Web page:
Depending on the relationship between the contacts and the claim brought against a party, the necessary contacts that the party must have for a state to assert personal jurisdiction may vary. The defendant may be sued on any claim, if there is general jurisdiction over the defendant. If the defendant is served with the process while physically in the state, or if s/he is domiciled in the state, a general jurisdiction exists. However, in the case of corporations, general jurisdiction exists only if the defendant has its principal place of business in the state, or if the corporation is incorporated in the state, or if the corporation carries on a continuous and systematic part of its business in the state.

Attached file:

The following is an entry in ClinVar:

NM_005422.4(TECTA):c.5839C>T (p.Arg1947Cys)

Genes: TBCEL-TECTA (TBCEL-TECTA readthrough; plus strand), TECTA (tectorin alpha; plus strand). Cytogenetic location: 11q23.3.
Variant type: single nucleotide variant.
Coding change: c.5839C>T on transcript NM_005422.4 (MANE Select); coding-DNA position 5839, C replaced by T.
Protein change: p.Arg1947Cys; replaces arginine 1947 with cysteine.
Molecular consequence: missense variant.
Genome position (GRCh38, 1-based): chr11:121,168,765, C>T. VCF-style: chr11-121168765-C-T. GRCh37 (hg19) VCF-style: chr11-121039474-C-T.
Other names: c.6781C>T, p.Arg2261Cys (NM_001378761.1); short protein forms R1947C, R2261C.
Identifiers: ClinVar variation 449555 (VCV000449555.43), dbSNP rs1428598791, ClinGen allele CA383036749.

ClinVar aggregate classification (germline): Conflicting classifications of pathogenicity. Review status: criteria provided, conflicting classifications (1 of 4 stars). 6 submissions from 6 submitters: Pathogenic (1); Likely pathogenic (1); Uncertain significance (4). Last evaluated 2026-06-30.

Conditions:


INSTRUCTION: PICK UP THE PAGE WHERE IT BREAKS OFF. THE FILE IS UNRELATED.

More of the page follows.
Specific jurisdiction exists when a state is alleged to have jurisdiction over a defendant because the defendant’s activities in that state gave rise to the claim. In specific jurisdiction, the defendant’s contacts with the forum states are more limited. However, the claim involved must arise out of those contacts.